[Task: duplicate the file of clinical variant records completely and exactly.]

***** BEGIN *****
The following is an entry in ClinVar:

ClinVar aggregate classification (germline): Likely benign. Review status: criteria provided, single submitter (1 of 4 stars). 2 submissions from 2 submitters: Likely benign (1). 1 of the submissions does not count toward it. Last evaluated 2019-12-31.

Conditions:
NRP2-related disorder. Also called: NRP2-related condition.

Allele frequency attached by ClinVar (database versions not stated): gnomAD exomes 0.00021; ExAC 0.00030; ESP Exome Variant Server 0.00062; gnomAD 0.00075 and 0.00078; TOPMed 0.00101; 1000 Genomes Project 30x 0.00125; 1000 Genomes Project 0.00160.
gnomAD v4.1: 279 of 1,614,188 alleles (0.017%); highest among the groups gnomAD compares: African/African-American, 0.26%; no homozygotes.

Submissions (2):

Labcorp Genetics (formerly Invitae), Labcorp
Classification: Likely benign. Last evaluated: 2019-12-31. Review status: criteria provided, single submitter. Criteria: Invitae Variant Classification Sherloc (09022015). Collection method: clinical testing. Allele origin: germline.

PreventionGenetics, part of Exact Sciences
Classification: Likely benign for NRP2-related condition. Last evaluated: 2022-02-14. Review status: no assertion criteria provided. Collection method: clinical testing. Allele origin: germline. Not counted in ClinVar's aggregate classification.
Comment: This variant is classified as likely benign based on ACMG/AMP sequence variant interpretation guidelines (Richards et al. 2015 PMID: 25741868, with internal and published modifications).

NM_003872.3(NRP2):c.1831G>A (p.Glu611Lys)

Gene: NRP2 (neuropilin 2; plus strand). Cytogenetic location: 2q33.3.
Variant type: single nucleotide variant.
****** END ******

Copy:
The following is an entry in ClinVar:

ClinVar aggregate classification (germline): Likely benign. Review status: criteria provided, single submitter (1 of 4 stars). 2 submissions from 2 submitters: Likely benign (1). 1 of the submissions does not count toward it. Last evaluated 2019-12-31.

Conditions:
NRP2-related disorder. Also called: NRP2-related condition.

Allele frequency attached by ClinVar (database versions not stated): gnomAD exomes 0.00021; ExAC 0.00030; ESP Exome Variant Server 0.00062; gnomAD 0.00075 and 0.00078; TOPMed 0.00101; 1000 Genomes Project 30x 0.00125; 1000 Genomes Project 0.00160.
gnomAD v4.1: 279 of 1,614,188 alleles (0.017%); highest among the groups gnomAD compares: African/African-American, 0.26%; no homozygotes.

Submissions (2):

Labcorp Genetics (formerly Invitae), Labcorp
Classification: Likely benign. Last evaluated: 2019-12-31. Review status: criteria provided, single submitter. Criteria: Invitae Variant Classification Sherloc (09022015). Collection method: clinical testing. Allele origin: germline.

PreventionGenetics, part of Exact Sciences
Classification: Likely benign for NRP2-related condition. Last evaluated: 2022-02-14. Review status: no assertion criteria provided. Collection method: clinical testing. Allele origin: germline. Not counted in ClinVar's aggregate classification.
Comment: This variant is classified as likely benign based on ACMG/AMP sequence variant interpretation guidelines (Richards et al. 2015 PMID: 25741868, with internal and published modifications).

NM_003872.3(NRP2):c.1831G>A (p.Glu611Lys)

Gene: NRP2 (neuropilin 2; plus strand). Cytogenetic location: 2q33.3.
Variant type: single nucleotide variant.